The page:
Mikiko Tanifuji | Research SEA
New design improves performance of flexible wearable electronics
23.06.2017 | North Carolina State University
Plant inspiration could lead to flexible electronics
22.06.2017 | American Chemical Society
An international team of scientists has proposed a new multi-disciplinary approach in which an array of new technologies will allow us to map biodiversity and the risks that wildlife is facing at the scale of whole landscapes. The findings are published in Nature Ecology and Evolution. This international research is led by the Kunming Institute of Zoology from China, University of East Anglia, University of Leicester and the Leibniz Institute for Zoo and Wildlife Research.
Using a combination of satellite and ground data, the team proposes that it is now possible to map biodiversity with an accuracy that has not been previously...
Heatwaves in the Arctic, longer periods of vegetation in Europe, severe floods in West Africa – starting in 2021, scientists want to explore the emissions of the greenhouse gas methane with the German-French satellite MERLIN. This is made possible by a new robust laser system of the Fraunhofer Institute for Laser Technology ILT in Aachen, which achieves unprecedented measurement accuracy.
Methane is primarily the result of the decomposition of organic matter. The gas has a 25 times greater warming potential than carbon dioxide, but is not as...
Hydrogen is regarded as the energy source of the future: It is produced with solar power and can be used to generate heat and electricity in fuel cells. Empa researchers have now succeeded in decoding the movement of hydrogen ions in crystals – a key step towards more efficient energy conversion in the hydrogen industry of tomorrow.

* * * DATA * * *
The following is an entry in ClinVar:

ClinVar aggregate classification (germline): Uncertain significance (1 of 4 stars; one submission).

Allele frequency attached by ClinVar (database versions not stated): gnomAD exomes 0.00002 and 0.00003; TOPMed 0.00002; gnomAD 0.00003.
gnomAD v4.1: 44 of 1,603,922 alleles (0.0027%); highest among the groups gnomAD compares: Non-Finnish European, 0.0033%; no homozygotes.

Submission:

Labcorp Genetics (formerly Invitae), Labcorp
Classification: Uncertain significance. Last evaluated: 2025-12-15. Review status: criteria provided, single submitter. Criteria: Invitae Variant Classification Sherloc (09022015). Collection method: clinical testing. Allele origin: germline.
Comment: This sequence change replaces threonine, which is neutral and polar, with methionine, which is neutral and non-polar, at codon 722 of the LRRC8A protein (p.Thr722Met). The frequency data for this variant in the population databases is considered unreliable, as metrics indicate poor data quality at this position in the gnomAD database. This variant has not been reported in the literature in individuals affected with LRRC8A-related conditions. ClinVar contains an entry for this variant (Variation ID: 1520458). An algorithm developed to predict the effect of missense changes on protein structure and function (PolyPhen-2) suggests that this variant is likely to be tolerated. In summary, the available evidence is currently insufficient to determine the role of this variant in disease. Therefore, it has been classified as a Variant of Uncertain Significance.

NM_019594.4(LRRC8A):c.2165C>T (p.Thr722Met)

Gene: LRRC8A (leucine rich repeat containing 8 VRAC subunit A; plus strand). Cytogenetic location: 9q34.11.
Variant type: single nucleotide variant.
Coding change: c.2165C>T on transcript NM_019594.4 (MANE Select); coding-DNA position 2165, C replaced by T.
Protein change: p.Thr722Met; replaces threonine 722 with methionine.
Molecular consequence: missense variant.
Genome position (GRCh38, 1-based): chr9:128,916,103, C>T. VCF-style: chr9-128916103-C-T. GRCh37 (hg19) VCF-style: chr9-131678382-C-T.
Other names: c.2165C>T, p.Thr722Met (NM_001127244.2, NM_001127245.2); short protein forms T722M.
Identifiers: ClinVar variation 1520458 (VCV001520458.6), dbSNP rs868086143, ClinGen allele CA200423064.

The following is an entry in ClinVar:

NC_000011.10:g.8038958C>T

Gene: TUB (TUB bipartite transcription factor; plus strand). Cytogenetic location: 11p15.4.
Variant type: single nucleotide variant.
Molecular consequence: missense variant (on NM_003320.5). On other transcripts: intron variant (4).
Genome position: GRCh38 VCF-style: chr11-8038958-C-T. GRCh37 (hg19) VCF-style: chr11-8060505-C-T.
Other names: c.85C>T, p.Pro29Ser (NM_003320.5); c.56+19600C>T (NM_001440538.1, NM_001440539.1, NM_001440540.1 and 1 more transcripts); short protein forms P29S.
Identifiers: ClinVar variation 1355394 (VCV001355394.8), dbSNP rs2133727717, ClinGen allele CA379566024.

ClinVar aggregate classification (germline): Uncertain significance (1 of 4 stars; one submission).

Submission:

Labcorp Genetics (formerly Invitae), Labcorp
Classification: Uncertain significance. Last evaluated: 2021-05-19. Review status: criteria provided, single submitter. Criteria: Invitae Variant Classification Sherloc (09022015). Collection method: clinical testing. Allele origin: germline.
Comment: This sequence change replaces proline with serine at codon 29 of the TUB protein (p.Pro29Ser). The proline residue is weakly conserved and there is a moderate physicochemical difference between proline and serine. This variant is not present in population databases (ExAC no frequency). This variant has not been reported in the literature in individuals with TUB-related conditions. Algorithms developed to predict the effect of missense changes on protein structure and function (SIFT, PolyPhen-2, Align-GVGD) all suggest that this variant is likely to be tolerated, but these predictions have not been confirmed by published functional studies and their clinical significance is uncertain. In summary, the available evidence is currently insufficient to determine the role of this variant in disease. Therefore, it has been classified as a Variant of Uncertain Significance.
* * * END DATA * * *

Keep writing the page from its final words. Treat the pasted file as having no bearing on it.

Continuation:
As charge carriers, electrons and ions play the leading role in electrochemical energy storage devices and converters such as batteries and fuel cells. Proton...
Scientists from the Excellence Cluster Universe at the Ludwig-Maximilians-Universität Munich have establised "Cosmowebportal", a unique data centre for cosmological simulations located at the Leibniz Supercomputing Centre (LRZ) of the Bavarian Academy of Sciences. The complete results of a series of large hydrodynamical cosmological simulations are available, with data volumes typically exceeding several hundred terabytes. Scientists worldwide can interactively explore these complex simulations via a web interface and directly access the results.
With current telescopes, scientists can observe our Universe’s galaxies and galaxy clusters and their distribution along an invisible cosmic web. From the...
Temperature measurements possible even on the smallest scale / Molecular ruby for use in material sciences, biology, and medicine
Chemists at Johannes Gutenberg University Mainz (JGU) in cooperation with researchers of the German Federal Institute for Materials Research and Testing (BAM)...
19.06.2017 | Event News
13.06.2017 | Event News
13.06.2017 | Event News
27.06.2017 | Power and Electrical Engineering
27.06.2017 | Information Technology
27.06.2017 | Physics and Astronomy